Dress for Success | iHanuman


Love, Service, Devotion, Yoga

Dress for Success

Take your seat in style and discover how what you wear affects how you feel and how
others feel about you.By Sara Avant Stover
Whether you buy your yoga wardrobe from WalMart or Lululemon, you can find just the right fashions to suit your size, budget, and mood. As a student, you might search for styles that show off your body or personality, but, as a teacher, there's more to consider. When you step into the seat of the teacher you become a role model. Then what you wear has a greater impact not only on how you feel but also on how others feel, too. The task is to dress in a way that uplifts your words, actions, and spirit in service to your students and your subject matter.
How can what you wear help you embody your teachings? How can you use all of who you are, inside and out, to inspire your students?
Appearance Matters
Like it or not, what you wear matters. We all know that when we look good, we feel good; and when we feel good, those around us can feel that, too.
"Our physical and subtle bodies can sense so much more than we understand intellectually," says Hari Kaur Khalsa, a Kundalini Yoga teacher, author, and director of education and training at Golden Bridge Yoga NYC.
"Understanding the impact of our actions and presentation is the path of the yogi," she adds. Therefore Khalsa puts a lot of attention into what she wears as a teacher, and she feels grateful that Kundalini founder Yogi Bhajan challenged her to link spirituality with fashion.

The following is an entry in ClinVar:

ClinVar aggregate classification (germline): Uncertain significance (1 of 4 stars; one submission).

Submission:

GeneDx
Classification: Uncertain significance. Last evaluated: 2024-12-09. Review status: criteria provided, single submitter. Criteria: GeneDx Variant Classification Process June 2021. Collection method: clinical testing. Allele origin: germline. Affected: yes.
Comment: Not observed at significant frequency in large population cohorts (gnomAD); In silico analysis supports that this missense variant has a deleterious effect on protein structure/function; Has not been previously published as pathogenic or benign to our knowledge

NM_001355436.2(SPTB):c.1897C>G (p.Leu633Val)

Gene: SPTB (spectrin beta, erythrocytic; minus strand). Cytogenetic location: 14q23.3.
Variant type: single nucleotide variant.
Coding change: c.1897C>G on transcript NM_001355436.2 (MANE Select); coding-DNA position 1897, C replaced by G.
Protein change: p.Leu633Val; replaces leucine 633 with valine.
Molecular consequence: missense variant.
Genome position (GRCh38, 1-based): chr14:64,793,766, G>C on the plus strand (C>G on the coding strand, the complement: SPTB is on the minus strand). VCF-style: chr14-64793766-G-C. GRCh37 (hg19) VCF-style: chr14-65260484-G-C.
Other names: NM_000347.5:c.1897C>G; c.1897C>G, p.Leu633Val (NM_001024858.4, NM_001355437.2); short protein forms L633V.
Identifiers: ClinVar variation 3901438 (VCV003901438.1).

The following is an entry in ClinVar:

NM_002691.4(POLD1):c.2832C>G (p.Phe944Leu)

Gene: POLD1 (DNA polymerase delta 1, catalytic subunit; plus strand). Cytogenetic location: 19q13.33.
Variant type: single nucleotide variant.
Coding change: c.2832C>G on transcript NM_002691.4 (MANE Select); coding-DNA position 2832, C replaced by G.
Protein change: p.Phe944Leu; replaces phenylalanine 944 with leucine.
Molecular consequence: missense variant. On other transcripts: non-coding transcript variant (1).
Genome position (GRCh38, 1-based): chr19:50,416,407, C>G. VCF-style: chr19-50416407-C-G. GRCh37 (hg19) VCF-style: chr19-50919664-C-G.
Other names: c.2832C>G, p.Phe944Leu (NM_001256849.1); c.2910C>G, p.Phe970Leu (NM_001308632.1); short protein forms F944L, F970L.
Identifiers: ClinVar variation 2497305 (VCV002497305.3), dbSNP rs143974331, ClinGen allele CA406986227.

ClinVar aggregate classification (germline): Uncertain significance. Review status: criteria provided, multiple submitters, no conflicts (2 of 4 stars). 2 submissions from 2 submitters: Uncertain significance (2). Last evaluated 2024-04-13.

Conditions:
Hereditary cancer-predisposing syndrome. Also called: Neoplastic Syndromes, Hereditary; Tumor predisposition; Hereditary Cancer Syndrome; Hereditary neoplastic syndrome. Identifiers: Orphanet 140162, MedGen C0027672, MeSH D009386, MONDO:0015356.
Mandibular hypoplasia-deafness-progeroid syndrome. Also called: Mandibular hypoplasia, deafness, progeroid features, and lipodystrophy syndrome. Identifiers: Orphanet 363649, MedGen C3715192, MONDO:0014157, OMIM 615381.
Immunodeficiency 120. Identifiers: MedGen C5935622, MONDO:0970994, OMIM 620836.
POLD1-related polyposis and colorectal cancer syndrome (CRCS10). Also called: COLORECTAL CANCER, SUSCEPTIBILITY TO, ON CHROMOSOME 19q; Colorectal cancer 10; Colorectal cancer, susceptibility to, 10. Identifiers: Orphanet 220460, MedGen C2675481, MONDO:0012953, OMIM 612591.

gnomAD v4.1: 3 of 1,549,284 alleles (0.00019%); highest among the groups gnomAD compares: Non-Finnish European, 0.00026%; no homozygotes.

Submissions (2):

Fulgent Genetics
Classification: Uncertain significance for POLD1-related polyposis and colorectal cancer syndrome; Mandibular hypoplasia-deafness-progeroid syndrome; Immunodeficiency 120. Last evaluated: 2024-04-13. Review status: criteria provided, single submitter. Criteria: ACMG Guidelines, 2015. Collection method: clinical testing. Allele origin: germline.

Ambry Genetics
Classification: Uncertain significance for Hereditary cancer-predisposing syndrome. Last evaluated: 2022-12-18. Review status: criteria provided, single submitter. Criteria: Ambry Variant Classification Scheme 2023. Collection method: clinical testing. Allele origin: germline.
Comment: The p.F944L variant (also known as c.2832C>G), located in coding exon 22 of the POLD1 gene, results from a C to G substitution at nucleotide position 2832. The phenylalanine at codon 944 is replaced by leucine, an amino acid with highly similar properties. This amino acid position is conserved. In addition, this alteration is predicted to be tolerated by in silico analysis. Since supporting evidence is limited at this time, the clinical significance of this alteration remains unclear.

As a result, she says, "I have seen the power that sacred fashion has to uplift people
both in yoga classes and on the street."
What to Wear?
When choosing what to wear, consider what colors, styles, and fabrics are comfortable, practical, and uplifting for you and your students. Dress with the remembrance that you are a role model for your students.
"Yoga teachers would be wise to be dressed in a way that looks professional: clean, neat, and modest," advises Desiree Rumbaugh, a senior certified Anusara Yoga teacher. "After that, creativity and beauty would definitely enhance the body of the one who is taking the seat of the teacher with Grace."
Grace can have many different looks and faces. When you step into Grace, you
embrace infinite possibility and the courage to radically accept and present yourself, as you are, which is always a divinely unique being.
"Grace can be cutting edge!" Khalsa exclaims. "It is the coolest and most sought-after quality in the subconscious."
Living in New York City, she practices what she preaches and enjoys dressing in a
way that is creative and surprising. As a result, Khalsa is constantly stopped,
photographed, questioned, and complimented because of her attire.
Recently when Khalsa had exited a movie theater and was waiting to cross the street, a woman beside her leaned over and whispered in a thick Brooklyn accent, "I don't know what this is about, but whatever it is, I love it and so does my husband!"
Khalsa was wearing a white turban, a white silk kurta (long, flowing shirt), a dupata (scarf), jeans, and boots.
Adrian Cox, a vinyasa teacher and owner of Yoga Elements in Bangkok, Thailand, has only recently started to consider the correlation between his wardrobe and his teaching. "I've discovered rather late that fashion in yoga is part of the image I project as a teacher," he says. "Especially here in Asia, appearances are super-important." Cox now puts more thought into what he wears when he teaches. He opts for cleanliness, modesty, and simplicity by dressing in a standard uniform of white sweat pants and a T-shirt when teaching.
Download the full text article at Fourmermaids.com

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